I haven't bought GW mag for over a decade because it became very samey and the subscription rate for Belgium is expensive and doesn't include the freebies available in the UK.  It's better value for me to subcribe to the RHS which gets me free access to their gardens when I'm there, free access to some good gardens here on the continent, favoured access to shows, free advice,  free seeds from the gardens and a monthly magazine.

Green path plants

Posted: 09/01/2015 at 12:51

It depends on soil and drainage and sun levels.   Thyme is often recommended for paths and gaps between paving stones as it likes good drainage and full sun and doesn't mind being walked on.

Chamomile lawns are another option to replace grass if the soil is richer and you want a solid grass effect.

Otherwise, several alpines, dwarf dianthus, saxifage and probably ophiopogon planescarpus nigrescens aka black lily turf would be happy in there.


Daily Bird Sightings 2015

Posted: 09/01/2015 at 11:09

I get little brown jobs which aren't sparrows and which I always find hard to identify - assorted warblers probably and siskin and dunnock.   Then the usual suspects - sparrows, chaffinches, robins, blackbirds, blue, great and coal tits plus occasional marsh tits, wrens, greater spotted woodpeckers, turtle doves, pheasants, jays, jackdaws ....

No greenfinches anymore, no nuthatches or tree creepers.  No gold or bullfinches despite planting teasels and putting out niger seeds.

Extra thorny roses

Posted: 08/01/2015 at 23:16

Well, all I can say is that my Gertrude Jekyll is a vary prickly customer but while Kiftsgate is pretty spiky, neither is as sharp or prickly as my toothache tree which has whoppers.   Don't know its botanical name as I've lost the label but apparently the natives used it for toothache.   No idea if they're thorns or prickles either.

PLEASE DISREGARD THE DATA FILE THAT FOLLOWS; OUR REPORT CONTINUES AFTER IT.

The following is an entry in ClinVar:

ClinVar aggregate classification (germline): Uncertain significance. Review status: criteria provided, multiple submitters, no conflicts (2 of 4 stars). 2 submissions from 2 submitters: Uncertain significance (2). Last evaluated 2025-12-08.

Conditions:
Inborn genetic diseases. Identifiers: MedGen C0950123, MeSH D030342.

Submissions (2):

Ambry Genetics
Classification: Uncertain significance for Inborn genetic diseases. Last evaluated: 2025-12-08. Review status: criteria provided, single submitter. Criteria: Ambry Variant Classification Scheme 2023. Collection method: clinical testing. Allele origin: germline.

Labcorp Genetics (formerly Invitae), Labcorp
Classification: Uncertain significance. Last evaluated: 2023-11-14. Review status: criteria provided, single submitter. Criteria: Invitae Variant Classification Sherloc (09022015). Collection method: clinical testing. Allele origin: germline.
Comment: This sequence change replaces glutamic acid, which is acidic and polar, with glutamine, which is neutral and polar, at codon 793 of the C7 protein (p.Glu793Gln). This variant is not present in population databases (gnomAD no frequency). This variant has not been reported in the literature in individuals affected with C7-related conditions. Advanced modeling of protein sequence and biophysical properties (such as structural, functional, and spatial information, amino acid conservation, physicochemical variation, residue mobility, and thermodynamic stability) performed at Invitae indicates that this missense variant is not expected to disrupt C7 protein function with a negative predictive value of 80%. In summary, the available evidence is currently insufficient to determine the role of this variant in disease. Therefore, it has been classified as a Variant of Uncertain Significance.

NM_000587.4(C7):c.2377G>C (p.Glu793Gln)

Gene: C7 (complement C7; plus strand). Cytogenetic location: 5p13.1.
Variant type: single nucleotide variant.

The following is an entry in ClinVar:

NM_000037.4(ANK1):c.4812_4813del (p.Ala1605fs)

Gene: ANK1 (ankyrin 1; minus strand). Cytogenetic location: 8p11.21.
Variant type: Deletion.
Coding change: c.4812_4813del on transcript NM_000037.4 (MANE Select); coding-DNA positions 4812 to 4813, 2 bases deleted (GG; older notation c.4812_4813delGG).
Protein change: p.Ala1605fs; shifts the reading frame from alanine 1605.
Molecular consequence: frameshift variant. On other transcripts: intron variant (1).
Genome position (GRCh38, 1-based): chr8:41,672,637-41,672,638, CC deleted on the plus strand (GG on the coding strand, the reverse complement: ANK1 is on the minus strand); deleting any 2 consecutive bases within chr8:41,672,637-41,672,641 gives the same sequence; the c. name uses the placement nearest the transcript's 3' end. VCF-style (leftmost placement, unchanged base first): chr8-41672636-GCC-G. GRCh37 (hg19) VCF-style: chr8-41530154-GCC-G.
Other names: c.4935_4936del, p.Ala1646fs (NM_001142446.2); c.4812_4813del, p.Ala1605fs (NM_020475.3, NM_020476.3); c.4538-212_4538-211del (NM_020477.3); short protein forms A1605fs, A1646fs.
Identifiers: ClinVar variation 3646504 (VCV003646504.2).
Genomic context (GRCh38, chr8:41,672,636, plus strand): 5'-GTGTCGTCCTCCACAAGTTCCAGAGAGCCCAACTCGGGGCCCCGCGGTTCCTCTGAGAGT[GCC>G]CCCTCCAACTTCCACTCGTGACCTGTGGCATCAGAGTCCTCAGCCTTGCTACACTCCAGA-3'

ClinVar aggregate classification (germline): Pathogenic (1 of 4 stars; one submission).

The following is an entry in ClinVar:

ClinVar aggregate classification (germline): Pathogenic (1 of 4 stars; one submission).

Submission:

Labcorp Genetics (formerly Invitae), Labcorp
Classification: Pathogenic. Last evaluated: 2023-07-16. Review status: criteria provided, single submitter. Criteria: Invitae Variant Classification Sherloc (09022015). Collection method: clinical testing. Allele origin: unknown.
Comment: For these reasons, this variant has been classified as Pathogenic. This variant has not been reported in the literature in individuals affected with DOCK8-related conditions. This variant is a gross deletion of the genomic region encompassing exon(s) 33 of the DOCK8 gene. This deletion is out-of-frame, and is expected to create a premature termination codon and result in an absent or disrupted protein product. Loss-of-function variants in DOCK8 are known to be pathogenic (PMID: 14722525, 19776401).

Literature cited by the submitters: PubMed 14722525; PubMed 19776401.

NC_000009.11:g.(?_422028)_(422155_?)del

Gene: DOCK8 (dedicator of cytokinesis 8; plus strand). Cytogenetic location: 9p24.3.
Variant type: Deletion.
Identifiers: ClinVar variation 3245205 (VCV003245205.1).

Bringing a bland wall to life

Posted: 08/01/2015 at 22:52

It was just a display of their wares, not very well done but nothing wrong with the individual pieces or the basic premise of decorating rather tan just painting or clothing a wall.

I have friend who has done this with items found at brocantes which are sort of a Belgian cross between a car boot sale and a flea market


Biodynamic Gardening

Posted: 08/01/2015 at 21:56

Lyn - You don't have one day for sowing seeds, you have days for sowing particular seeds according to whether the plant produces flowers, roots, foliage or fruits and there's nothing to stop you taking your compost and trays and pots outside to sow.  You can also harvest when you like but there are some days which are better if you're planning to store it.

Hostafan, no dig is a proven method of working.  You just need to make sure you bung ample amounts of compost or well rotted manure on your beds in autumn and winter and then sow or plant through it in spring.  I have friends who began a new garden in heavy clay after clearing dead trees and scrub and brambles 6 years ago using this system and they have stunning results.  The only digging they did was an initial turning of each new bed to remove weeds and roots - 

Bringing a bland wall to life

Posted: 08/01/2015 at 17:51

I agree Philippa but the idea of decorating a wall rather than covering it is not at all bad if done with flair.

Discussions started by obelixx


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Plant id for Obxx

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Hello Jro - and any other old friends

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Weekend 22 March

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1 to 15 of 16 threads